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Tuesday, May 28, 2013

Frankie and Johnny: A Film Review

What better place to set a romantic drama in than in a bustling Greek diner nestled in Manhattan? The customers are elderly folks who want their eggs runny in just the right way, the waitresses have a system for dealing with grabby male customers (“You pour, I’ll bump), and despite difficult pasts, a Shakespeare-quoting line cook and a guarded waitress from Altoona can find a love that develops in little flirty moments in between serving up tuna melts. Frankie and Johnny (1991), starring Al Pacino and Michelle Pfeiffer, doesn’t just excel in giving the audience a complex couple that aren’t in the prime of their lives, but from where the original play by Terence McNally had the action all in Frankie’s apartment, Garry Marshall’s direction sets most of it in the diner where they work, illustrating the film with a cast of wonderful, homegrown characters that make the film feel like home whenever I watch it.

Frankie, a waitress who comes to NYC after an abusive relationship, and Johnny, an ex-con who works as a short-order cook, have this crackling sexiness between them, this slow-burning attraction that keeps getting thwarted due to Johnny’s intense pursuit of Frankie and her refusal to let another man into the intimate spaces of her life. And through it all, their romance is egged on by the diner staff, as if they are the film audience wanting to see these two repair their broken selves and have a mature and loving relationship, complications and all.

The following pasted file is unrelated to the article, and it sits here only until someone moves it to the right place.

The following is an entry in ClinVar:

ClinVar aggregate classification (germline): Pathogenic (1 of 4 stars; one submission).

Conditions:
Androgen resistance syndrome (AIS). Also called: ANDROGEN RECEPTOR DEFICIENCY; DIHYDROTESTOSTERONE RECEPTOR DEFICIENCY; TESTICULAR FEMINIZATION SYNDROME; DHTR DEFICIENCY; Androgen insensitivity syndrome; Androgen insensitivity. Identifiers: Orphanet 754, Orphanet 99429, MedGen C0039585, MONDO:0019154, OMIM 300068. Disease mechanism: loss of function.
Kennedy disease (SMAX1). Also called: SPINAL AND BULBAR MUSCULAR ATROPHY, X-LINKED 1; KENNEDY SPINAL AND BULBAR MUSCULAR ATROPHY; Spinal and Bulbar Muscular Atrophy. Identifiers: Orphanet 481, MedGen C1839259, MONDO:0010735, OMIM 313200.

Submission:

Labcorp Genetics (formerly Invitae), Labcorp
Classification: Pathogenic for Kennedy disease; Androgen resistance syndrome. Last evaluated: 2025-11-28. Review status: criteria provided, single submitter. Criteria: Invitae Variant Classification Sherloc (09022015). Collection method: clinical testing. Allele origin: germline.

1. It's sublime, I love the ending with Debussy's beautiful "Clair de Lune" weaving it all together ... I would class Frankie and Johnny as a perfect film, it has everything.

    1. I really love it, too. I find it an interesting movie, and though I think Johnny comes on too strong in his advances towards Frankie, I still found their romance really powerful. The song was a nice way to end the movie. They're still not "fixed," but they are better together.